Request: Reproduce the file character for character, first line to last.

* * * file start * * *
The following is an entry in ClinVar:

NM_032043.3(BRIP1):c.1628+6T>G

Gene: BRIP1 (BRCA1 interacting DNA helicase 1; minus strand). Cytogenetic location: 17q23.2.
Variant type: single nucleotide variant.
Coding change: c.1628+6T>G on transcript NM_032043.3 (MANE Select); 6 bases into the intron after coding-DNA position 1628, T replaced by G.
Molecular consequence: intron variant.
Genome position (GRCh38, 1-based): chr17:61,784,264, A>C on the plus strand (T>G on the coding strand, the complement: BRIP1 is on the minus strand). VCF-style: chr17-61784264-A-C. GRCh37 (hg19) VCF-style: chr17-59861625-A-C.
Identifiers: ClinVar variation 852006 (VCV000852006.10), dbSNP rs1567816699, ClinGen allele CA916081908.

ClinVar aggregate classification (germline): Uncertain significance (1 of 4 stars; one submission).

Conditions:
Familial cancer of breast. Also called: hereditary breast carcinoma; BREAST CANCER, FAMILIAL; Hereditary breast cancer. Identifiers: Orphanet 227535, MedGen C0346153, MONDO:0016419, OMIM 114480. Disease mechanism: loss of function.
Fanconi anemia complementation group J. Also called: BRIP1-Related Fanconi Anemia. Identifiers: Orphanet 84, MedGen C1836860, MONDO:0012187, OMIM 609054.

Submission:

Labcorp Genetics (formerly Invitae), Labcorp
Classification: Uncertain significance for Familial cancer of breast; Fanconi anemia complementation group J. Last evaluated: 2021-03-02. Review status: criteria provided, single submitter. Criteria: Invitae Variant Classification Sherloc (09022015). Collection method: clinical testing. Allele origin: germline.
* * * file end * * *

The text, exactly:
The following is an entry in ClinVar:

NM_032043.3(BRIP1):c.1628+6T>G

Gene: BRIP1 (BRCA1 interacting DNA helicase 1; minus strand). Cytogenetic location: 17q23.2.
Variant type: single nucleotide variant.
Coding change: c.1628+6T>G on transcript NM_032043.3 (MANE Select); 6 bases into the intron after coding-DNA position 1628, T replaced by G.
Molecular consequence: intron variant.
Genome position (GRCh38, 1-based): chr17:61,784,264, A>C on the plus strand (T>G on the coding strand, the complement: BRIP1 is on the minus strand). VCF-style: chr17-61784264-A-C. GRCh37 (hg19) VCF-style: chr17-59861625-A-C.
Identifiers: ClinVar variation 852006 (VCV000852006.10), dbSNP rs1567816699, ClinGen allele CA916081908.

ClinVar aggregate classification (germline): Uncertain significance (1 of 4 stars; one submission).

Conditions:
Familial cancer of breast. Also called: hereditary breast carcinoma; BREAST CANCER, FAMILIAL; Hereditary breast cancer. Identifiers: Orphanet 227535, MedGen C0346153, MONDO:0016419, OMIM 114480. Disease mechanism: loss of function.
Fanconi anemia complementation group J. Also called: BRIP1-Related Fanconi Anemia. Identifiers: Orphanet 84, MedGen C1836860, MONDO:0012187, OMIM 609054.

Submission:

Labcorp Genetics (formerly Invitae), Labcorp
Classification: Uncertain significance for Familial cancer of breast; Fanconi anemia complementation group J. Last evaluated: 2021-03-02. Review status: criteria provided, single submitter. Criteria: Invitae Variant Classification Sherloc (09022015). Collection method: clinical testing. Allele origin: germline.